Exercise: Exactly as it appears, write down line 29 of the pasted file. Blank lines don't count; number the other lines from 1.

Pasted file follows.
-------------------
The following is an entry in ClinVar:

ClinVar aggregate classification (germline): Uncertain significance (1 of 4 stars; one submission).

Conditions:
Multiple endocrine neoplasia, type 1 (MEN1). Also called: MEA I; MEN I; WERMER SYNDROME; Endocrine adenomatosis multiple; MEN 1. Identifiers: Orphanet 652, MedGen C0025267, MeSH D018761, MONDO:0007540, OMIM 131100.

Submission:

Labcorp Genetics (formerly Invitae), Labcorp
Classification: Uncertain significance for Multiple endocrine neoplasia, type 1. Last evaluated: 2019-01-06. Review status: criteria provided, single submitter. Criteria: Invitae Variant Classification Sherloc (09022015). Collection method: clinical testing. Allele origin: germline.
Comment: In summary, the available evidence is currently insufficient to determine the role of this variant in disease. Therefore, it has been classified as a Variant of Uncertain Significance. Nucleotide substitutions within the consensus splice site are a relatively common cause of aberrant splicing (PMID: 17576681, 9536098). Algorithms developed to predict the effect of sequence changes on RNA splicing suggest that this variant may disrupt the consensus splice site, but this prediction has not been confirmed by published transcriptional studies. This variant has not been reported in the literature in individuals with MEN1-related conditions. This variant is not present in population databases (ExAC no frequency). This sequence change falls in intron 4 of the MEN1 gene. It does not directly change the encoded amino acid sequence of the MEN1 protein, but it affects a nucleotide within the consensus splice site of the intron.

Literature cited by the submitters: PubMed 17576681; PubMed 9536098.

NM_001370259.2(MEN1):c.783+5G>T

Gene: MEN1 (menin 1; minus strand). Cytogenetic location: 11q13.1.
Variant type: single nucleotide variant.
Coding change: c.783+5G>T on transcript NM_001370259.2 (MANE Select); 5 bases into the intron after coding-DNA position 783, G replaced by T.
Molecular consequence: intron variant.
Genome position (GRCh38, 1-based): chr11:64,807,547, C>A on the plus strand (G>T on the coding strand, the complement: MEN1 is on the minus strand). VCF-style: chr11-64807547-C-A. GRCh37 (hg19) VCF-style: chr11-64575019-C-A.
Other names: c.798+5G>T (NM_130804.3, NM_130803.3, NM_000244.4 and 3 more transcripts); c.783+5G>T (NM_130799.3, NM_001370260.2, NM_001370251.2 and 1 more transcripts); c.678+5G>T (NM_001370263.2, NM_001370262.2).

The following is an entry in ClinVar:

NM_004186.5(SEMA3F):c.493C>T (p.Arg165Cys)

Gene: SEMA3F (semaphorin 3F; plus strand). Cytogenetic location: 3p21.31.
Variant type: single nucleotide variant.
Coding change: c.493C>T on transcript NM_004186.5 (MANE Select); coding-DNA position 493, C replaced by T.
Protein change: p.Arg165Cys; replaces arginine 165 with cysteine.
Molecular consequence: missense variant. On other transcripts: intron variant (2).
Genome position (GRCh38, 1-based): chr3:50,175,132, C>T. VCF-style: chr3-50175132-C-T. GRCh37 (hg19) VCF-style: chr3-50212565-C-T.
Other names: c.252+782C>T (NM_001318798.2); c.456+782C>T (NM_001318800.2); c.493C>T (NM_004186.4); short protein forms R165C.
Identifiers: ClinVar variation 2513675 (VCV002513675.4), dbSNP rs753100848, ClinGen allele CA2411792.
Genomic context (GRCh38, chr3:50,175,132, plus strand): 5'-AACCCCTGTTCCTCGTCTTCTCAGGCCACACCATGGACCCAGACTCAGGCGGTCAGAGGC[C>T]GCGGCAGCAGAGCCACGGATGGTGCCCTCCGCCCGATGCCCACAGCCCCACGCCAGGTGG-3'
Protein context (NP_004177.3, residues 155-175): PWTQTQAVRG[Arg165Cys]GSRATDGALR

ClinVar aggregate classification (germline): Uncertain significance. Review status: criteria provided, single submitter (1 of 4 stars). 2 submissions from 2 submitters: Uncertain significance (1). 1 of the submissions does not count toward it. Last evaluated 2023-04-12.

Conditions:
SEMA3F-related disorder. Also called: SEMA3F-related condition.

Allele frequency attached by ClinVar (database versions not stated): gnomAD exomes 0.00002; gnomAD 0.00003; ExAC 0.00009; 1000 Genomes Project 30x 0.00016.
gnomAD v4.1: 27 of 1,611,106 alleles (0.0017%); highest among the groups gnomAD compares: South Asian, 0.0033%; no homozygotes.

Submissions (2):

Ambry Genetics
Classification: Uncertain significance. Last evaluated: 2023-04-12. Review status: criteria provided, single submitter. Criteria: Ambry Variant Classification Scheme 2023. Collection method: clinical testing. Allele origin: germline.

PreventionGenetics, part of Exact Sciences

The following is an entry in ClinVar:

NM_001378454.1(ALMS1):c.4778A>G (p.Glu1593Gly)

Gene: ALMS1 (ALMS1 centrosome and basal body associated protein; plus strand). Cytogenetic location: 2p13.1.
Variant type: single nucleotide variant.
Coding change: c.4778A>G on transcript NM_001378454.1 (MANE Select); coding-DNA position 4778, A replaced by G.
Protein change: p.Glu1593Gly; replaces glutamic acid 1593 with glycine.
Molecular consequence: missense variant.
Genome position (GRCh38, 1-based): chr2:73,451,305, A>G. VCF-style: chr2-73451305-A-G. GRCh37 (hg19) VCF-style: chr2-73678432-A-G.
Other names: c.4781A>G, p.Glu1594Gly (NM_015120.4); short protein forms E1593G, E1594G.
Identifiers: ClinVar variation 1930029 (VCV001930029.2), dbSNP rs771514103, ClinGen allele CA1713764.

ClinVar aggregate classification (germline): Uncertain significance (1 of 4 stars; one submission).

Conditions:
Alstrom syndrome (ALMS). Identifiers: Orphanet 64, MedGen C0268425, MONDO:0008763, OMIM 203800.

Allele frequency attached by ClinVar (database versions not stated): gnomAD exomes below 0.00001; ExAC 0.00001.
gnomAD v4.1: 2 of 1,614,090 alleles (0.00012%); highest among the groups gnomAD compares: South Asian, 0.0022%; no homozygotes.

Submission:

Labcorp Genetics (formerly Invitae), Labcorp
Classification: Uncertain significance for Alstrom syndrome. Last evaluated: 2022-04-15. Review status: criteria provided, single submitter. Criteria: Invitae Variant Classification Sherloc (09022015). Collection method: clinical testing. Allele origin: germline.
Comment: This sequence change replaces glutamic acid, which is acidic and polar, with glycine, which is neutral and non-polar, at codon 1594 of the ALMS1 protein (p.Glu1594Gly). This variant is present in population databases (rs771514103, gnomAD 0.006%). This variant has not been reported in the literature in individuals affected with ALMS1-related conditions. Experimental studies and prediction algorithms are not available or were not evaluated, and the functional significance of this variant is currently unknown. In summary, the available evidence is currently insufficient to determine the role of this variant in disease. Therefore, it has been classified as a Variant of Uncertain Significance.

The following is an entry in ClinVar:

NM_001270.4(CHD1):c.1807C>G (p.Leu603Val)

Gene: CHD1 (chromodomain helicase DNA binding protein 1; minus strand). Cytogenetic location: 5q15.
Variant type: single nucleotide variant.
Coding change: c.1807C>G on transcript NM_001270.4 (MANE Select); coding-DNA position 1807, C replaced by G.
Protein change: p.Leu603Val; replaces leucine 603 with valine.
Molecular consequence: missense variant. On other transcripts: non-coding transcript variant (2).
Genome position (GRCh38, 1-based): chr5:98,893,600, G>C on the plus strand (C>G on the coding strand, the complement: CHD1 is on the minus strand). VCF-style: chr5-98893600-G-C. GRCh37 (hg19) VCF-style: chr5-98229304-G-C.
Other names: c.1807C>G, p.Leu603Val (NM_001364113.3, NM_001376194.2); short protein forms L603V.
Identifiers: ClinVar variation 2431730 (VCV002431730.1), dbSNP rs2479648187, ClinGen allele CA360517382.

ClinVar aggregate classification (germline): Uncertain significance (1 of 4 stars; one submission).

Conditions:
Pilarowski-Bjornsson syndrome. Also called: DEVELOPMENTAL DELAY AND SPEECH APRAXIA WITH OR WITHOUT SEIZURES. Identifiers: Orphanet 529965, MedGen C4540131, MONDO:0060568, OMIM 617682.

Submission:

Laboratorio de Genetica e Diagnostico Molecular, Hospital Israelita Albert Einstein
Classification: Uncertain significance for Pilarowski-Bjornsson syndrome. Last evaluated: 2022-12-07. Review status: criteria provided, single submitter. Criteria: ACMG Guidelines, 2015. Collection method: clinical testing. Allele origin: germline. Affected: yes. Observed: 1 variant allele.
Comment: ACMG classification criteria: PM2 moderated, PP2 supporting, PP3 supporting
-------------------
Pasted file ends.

ClinVar aggregate classification (germline): Uncertain significance. Review status: criteria provided, single submitter (1 of 4 stars). 2 submissions from 2 submitters: Uncertain significance (1). 1 of the submissions does not count toward it. Last evaluated 2023-04-12.